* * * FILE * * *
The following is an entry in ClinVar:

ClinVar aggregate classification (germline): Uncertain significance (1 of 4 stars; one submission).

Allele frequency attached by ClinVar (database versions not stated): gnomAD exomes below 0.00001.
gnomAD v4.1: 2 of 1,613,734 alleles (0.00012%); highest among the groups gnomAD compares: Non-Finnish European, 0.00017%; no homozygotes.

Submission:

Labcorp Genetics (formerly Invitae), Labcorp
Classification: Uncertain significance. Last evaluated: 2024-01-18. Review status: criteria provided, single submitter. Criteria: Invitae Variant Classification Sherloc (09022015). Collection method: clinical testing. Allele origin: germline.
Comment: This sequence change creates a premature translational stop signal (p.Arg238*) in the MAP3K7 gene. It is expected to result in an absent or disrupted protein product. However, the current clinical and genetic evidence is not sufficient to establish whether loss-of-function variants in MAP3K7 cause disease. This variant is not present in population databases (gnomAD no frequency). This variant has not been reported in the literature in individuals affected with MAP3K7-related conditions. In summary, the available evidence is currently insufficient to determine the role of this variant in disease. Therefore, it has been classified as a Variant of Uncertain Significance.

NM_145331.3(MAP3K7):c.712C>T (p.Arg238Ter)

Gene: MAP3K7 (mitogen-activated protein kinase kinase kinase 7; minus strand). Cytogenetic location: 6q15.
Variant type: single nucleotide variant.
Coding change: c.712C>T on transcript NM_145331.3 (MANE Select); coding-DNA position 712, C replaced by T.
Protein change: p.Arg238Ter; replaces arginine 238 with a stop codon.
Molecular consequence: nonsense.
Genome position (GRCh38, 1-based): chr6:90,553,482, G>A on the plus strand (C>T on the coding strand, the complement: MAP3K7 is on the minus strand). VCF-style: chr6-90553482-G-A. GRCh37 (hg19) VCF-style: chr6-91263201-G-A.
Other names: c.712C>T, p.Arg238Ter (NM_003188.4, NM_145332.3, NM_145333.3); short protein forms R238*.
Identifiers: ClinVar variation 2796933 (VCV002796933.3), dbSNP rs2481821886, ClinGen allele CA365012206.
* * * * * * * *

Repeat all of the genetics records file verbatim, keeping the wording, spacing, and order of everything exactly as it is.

The following is an entry in ClinVar:

ClinVar aggregate classification (germline): Uncertain significance (1 of 4 stars; one submission).

Allele frequency attached by ClinVar (database versions not stated): gnomAD exomes below 0.00001.
gnomAD v4.1: 2 of 1,613,734 alleles (0.00012%); highest among the groups gnomAD compares: Non-Finnish European, 0.00017%; no homozygotes.

Submission:

Labcorp Genetics (formerly Invitae), Labcorp
Classification: Uncertain significance. Last evaluated: 2024-01-18. Review status: criteria provided, single submitter. Criteria: Invitae Variant Classification Sherloc (09022015). Collection method: clinical testing. Allele origin: germline.
Comment: This sequence change creates a premature translational stop signal (p.Arg238*) in the MAP3K7 gene. It is expected to result in an absent or disrupted protein product. However, the current clinical and genetic evidence is not sufficient to establish whether loss-of-function variants in MAP3K7 cause disease. This variant is not present in population databases (gnomAD no frequency). This variant has not been reported in the literature in individuals affected with MAP3K7-related conditions. In summary, the available evidence is currently insufficient to determine the role of this variant in disease. Therefore, it has been classified as a Variant of Uncertain Significance.

NM_145331.3(MAP3K7):c.712C>T (p.Arg238Ter)

Gene: MAP3K7 (mitogen-activated protein kinase kinase kinase 7; minus strand). Cytogenetic location: 6q15.
Variant type: single nucleotide variant.
Coding change: c.712C>T on transcript NM_145331.3 (MANE Select); coding-DNA position 712, C replaced by T.
Protein change: p.Arg238Ter; replaces arginine 238 with a stop codon.
Molecular consequence: nonsense.
Genome position (GRCh38, 1-based): chr6:90,553,482, G>A on the plus strand (C>T on the coding strand, the complement: MAP3K7 is on the minus strand). VCF-style: chr6-90553482-G-A. GRCh37 (hg19) VCF-style: chr6-91263201-G-A.
Other names: c.712C>T, p.Arg238Ter (NM_003188.4, NM_145332.3, NM_145333.3); short protein forms R238*.
Identifiers: ClinVar variation 2796933 (VCV002796933.3), dbSNP rs2481821886, ClinGen allele CA365012206.